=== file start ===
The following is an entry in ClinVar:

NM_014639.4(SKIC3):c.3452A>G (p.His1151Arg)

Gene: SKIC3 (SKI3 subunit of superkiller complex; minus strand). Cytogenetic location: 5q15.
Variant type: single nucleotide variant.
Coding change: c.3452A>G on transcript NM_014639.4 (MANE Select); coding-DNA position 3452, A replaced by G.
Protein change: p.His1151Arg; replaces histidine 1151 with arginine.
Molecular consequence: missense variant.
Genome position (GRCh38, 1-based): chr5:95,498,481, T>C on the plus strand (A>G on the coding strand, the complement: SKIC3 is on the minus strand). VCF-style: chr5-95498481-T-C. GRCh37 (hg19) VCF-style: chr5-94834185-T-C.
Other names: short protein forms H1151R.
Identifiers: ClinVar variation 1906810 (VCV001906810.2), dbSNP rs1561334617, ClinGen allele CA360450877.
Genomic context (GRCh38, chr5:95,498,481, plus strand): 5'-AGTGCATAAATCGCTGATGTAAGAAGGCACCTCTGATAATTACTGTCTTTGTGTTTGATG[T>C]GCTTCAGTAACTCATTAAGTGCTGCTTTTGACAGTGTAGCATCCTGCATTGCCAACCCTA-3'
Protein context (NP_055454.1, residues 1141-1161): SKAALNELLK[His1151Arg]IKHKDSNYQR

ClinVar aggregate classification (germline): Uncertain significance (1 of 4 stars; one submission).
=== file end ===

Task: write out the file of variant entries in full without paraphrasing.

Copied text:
The following is an entry in ClinVar:

NM_014639.4(SKIC3):c.3452A>G (p.His1151Arg)

Gene: SKIC3 (SKI3 subunit of superkiller complex; minus strand). Cytogenetic location: 5q15.
Variant type: single nucleotide variant.
Coding change: c.3452A>G on transcript NM_014639.4 (MANE Select); coding-DNA position 3452, A replaced by G.
Protein change: p.His1151Arg; replaces histidine 1151 with arginine.
Molecular consequence: missense variant.
Genome position (GRCh38, 1-based): chr5:95,498,481, T>C on the plus strand (A>G on the coding strand, the complement: SKIC3 is on the minus strand). VCF-style: chr5-95498481-T-C. GRCh37 (hg19) VCF-style: chr5-94834185-T-C.
Other names: short protein forms H1151R.
Identifiers: ClinVar variation 1906810 (VCV001906810.2), dbSNP rs1561334617, ClinGen allele CA360450877.
Genomic context (GRCh38, chr5:95,498,481, plus strand): 5'-AGTGCATAAATCGCTGATGTAAGAAGGCACCTCTGATAATTACTGTCTTTGTGTTTGATG[T>C]GCTTCAGTAACTCATTAAGTGCTGCTTTTGACAGTGTAGCATCCTGCATTGCCAACCCTA-3'
Protein context (NP_055454.1, residues 1141-1161): SKAALNELLK[His1151Arg]IKHKDSNYQR

ClinVar aggregate classification (germline): Uncertain significance (1 of 4 stars; one submission).